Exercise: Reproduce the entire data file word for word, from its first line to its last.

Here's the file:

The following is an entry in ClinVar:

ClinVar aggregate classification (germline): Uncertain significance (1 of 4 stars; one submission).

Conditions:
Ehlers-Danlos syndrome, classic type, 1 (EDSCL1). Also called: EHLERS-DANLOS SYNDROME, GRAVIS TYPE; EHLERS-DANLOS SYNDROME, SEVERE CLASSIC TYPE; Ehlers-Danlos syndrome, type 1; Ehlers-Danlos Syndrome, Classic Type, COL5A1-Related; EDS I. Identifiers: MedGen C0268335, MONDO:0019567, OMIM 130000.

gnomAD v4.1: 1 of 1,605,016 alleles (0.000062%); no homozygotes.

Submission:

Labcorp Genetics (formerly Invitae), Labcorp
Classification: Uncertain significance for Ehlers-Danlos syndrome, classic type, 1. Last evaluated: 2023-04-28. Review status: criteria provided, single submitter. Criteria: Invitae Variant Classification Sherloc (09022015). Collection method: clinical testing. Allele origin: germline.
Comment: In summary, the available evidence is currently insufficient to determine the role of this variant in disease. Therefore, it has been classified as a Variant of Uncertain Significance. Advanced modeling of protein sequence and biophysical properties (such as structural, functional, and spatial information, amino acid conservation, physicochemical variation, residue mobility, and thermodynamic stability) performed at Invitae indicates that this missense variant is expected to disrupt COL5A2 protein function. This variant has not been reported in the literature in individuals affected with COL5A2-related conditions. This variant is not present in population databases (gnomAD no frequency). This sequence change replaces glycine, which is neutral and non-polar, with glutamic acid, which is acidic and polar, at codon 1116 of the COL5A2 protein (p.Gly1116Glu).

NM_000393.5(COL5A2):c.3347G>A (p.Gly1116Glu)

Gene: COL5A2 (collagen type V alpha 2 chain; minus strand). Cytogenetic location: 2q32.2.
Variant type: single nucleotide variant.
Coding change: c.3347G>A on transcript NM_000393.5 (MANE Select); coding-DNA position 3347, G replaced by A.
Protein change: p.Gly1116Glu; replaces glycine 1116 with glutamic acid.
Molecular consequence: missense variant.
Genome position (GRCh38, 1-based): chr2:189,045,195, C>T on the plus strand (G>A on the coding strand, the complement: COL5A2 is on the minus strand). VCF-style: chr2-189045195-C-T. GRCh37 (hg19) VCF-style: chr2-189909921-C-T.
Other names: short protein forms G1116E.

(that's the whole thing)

The following is an entry in ClinVar:

ClinVar aggregate classification (germline): Uncertain significance (1 of 4 stars; one submission).

Conditions:
Ehlers-Danlos syndrome, classic type, 1 (EDSCL1). Also called: EHLERS-DANLOS SYNDROME, GRAVIS TYPE; EHLERS-DANLOS SYNDROME, SEVERE CLASSIC TYPE; Ehlers-Danlos syndrome, type 1; Ehlers-Danlos Syndrome, Classic Type, COL5A1-Related; EDS I. Identifiers: MedGen C0268335, MONDO:0019567, OMIM 130000.

gnomAD v4.1: 1 of 1,605,016 alleles (0.000062%); no homozygotes.

Submission:

Labcorp Genetics (formerly Invitae), Labcorp
Classification: Uncertain significance for Ehlers-Danlos syndrome, classic type, 1. Last evaluated: 2023-04-28. Review status: criteria provided, single submitter. Criteria: Invitae Variant Classification Sherloc (09022015). Collection method: clinical testing. Allele origin: germline.
Comment: In summary, the available evidence is currently insufficient to determine the role of this variant in disease. Therefore, it has been classified as a Variant of Uncertain Significance. Advanced modeling of protein sequence and biophysical properties (such as structural, functional, and spatial information, amino acid conservation, physicochemical variation, residue mobility, and thermodynamic stability) performed at Invitae indicates that this missense variant is expected to disrupt COL5A2 protein function. This variant has not been reported in the literature in individuals affected with COL5A2-related conditions. This variant is not present in population databases (gnomAD no frequency). This sequence change replaces glycine, which is neutral and non-polar, with glutamic acid, which is acidic and polar, at codon 1116 of the COL5A2 protein (p.Gly1116Glu).

NM_000393.5(COL5A2):c.3347G>A (p.Gly1116Glu)

Gene: COL5A2 (collagen type V alpha 2 chain; minus strand). Cytogenetic location: 2q32.2.
Variant type: single nucleotide variant.
Coding change: c.3347G>A on transcript NM_000393.5 (MANE Select); coding-DNA position 3347, G replaced by A.
Protein change: p.Gly1116Glu; replaces glycine 1116 with glutamic acid.
Molecular consequence: missense variant.
Genome position (GRCh38, 1-based): chr2:189,045,195, C>T on the plus strand (G>A on the coding strand, the complement: COL5A2 is on the minus strand). VCF-style: chr2-189045195-C-T. GRCh37 (hg19) VCF-style: chr2-189909921-C-T.
Other names: short protein forms G1116E.